So many bolero, so many tears. The latin world is awash with them and each one has its home in truth.
Today I met two little boys. One is two years old and silent, his brown hair cut like a bowl and his eyes big and rich cups of café con leche. Monkey tried to draw him out to play with her blocks and her toys but he wouldn’t move. He wouldn’t come to me when I tried to tempt him from his grandmother’s knees into my warm jacket despite obviously being quite cold there in Nena’s living room. His older brother is four years old, protective and independent. His will be a very big job and already he has assumed some of the manhood he has inherited in tragedy.
Four weeks ago these little boys bore witness to their father’s murder.
He was twenty-seven years old and a hard worker. He was so hard a worker in fact that he had begun to taste the illusive flavours of success. He drove a new car and bought property out in the country in a town where a sister of his lived. She was warned to tell him not to come out to the land but he didn’t get the message in time. His mother recounts to me the story of her grief.
On the day he died he took his wife and two children together with his father and cousin to the land. They worked from early in the morning until about 3 o’clock in the afternoon. Bunches of bananas were cut and crops of all kinds readied to load into the vehicle. The family was sat on a blanket spread in the field eating when one by one men appeared from out of the brush surrounding them. They numbered around 30 and the first to speak said “we mean you no harm”.
“No, no, no, no, NO” protested a man from the outer edge of the circle. He elbowed his way in toward the family and the woman would remember that his eyes were red with blood. “You are ALL going to die today. Because I am huuunngrry to kill.”
The woman held her children to her tight and the men were trapped where they had been sitting, more than twenty automatic weapons trained on them. The killers wrested the little boys from their mothers’ arms and held her back. Their father went ballistic, struggling to his feet screaming “Leave my children alone!”
The man of the red eyes said to him with a nasty smile “Because you cannot behave yourself, you will be the first to die.”
The killing began and three men lay dead when it was over. The father died in horror and fear believing his family too would be killed. When the shooting stopped suddenly there was an eerie silence and the deafness of guns shot too close. The returning birds, skittish with their own fright, would behold the sight of two boys, aged two and four, clinging to the bloody corpse of their father as their mother held him in her arms helpless. Finding no fun in the prey of a distraught mother and two young children, the killers moved on to the car, sitting in it, opening the hood and going over it like a prospective purchase, their laughter ringing out to meet the hesitant renewed birdsong. Weapons slung easily over shoulders now, AK47s and pistols. The dead man’s gun was propped, useless, against a tree far away from the killing circle, where it would be found later by investigators.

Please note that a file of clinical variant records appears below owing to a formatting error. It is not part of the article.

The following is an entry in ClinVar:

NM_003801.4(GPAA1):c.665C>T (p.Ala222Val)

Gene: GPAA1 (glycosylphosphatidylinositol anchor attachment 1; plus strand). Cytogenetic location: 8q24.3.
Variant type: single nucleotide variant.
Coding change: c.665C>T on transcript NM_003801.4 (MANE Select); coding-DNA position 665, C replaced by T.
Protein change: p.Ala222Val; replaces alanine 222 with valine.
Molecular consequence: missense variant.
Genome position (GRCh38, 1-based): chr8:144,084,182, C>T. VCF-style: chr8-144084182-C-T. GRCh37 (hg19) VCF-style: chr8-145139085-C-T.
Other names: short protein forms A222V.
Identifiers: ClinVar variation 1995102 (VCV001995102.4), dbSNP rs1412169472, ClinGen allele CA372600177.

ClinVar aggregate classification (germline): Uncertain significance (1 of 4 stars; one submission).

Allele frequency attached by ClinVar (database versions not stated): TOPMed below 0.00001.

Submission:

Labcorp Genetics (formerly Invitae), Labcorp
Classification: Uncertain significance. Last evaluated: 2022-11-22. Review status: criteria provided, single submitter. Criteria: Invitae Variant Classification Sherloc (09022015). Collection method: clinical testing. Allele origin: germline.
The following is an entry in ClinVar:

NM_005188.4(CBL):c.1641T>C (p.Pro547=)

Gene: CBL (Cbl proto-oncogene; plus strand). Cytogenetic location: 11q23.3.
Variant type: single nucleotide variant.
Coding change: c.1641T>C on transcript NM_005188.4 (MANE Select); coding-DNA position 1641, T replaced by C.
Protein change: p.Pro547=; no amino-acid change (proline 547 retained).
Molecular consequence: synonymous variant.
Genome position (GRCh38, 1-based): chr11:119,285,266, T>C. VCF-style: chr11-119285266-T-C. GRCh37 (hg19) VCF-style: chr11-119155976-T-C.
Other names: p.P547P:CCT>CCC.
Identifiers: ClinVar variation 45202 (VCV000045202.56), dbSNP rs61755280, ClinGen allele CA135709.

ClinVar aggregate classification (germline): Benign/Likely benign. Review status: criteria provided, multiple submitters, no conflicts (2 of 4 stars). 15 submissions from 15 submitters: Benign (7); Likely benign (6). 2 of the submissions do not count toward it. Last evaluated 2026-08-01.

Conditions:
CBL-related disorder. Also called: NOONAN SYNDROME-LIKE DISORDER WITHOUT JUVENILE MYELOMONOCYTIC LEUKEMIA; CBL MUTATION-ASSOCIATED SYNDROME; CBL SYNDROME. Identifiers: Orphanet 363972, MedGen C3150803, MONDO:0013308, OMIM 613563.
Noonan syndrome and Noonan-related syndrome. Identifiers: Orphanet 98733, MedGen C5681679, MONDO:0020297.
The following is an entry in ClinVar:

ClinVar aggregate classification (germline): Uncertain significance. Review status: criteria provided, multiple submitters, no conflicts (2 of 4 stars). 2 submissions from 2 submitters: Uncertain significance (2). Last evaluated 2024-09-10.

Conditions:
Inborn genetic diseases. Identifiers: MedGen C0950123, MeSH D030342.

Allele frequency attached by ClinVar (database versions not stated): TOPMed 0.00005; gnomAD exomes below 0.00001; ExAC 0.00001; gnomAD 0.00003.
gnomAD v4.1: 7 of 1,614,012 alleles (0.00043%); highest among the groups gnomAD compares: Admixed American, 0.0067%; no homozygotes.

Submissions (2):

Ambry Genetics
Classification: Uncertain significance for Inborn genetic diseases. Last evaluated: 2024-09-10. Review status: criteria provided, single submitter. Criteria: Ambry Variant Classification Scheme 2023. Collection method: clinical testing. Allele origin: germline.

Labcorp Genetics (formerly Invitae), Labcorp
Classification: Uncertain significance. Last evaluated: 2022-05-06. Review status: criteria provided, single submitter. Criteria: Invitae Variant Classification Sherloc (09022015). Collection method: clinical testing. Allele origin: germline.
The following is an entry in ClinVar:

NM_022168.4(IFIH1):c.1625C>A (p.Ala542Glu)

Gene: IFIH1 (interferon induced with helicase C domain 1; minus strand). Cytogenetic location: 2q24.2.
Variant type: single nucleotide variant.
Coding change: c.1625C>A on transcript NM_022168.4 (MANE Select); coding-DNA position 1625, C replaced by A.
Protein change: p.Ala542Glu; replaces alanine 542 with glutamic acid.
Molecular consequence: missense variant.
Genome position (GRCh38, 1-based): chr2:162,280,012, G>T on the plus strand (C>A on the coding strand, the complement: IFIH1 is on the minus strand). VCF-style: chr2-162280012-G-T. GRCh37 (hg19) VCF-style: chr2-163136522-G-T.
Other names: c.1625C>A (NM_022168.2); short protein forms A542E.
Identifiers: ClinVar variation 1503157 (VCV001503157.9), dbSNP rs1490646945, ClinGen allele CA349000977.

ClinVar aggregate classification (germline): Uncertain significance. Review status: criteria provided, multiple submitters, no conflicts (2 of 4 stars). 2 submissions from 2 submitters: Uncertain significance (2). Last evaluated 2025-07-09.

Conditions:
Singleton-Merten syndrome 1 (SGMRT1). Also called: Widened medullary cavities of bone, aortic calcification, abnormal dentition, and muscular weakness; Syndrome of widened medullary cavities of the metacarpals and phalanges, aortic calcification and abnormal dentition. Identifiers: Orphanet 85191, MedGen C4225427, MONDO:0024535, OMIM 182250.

“Una lágrima por tu amor… Una lágrima lloraré” ~A random bolero on the radio the day I was told this story.
When the police arrived to collect the bodies, they were met with enemy fire. One officer fell that day, leaving another woman widowed and more boys orphaned. It would take seven truck loads of police and security officers to reclaim the bodies of the four men who had only hours been fathers, loving and hot-blooded, the fierce protectors of their children.
As the grief-stricken grandmother recounted these atrocities in Spanish, repeating parts I did not understand in English, Nena wept, her own tragedies forgotten. The youngest boy with the coffee eyes would not leave the grandmother’s familiar knees. I looked on the beautiful child and saw a story too often true.
Just Friday night a young doctor was killed outside a discotheque in Tegucigalpa. He was from La Ceiba and visiting for the graduation of his younger sister in the nation’s capital. In San Pedro that same night a friend of my family too was gunned down. Then there was the cousin a few years ago who was kidnapped by the gardener and murdered, another who was assassinated on the highway, and still another that was murdered on his boat on the high seas.
This is a land where tears are shed and moments of life are treasured, guns are in pretty handbags and waistbands and life taken for cheap. It is the land of beautiful orchids, fierce faith and delicious food, the power of friendship and the orphans of tragedy.
The four year-old with a growing gravity to his carriage told his grandmother days before our visit “Nana, I know my Daddy isn’t coming back. I know where he is sleeping. Don’t worry Nana, I understand that his body is here asleep but his heart is with God.”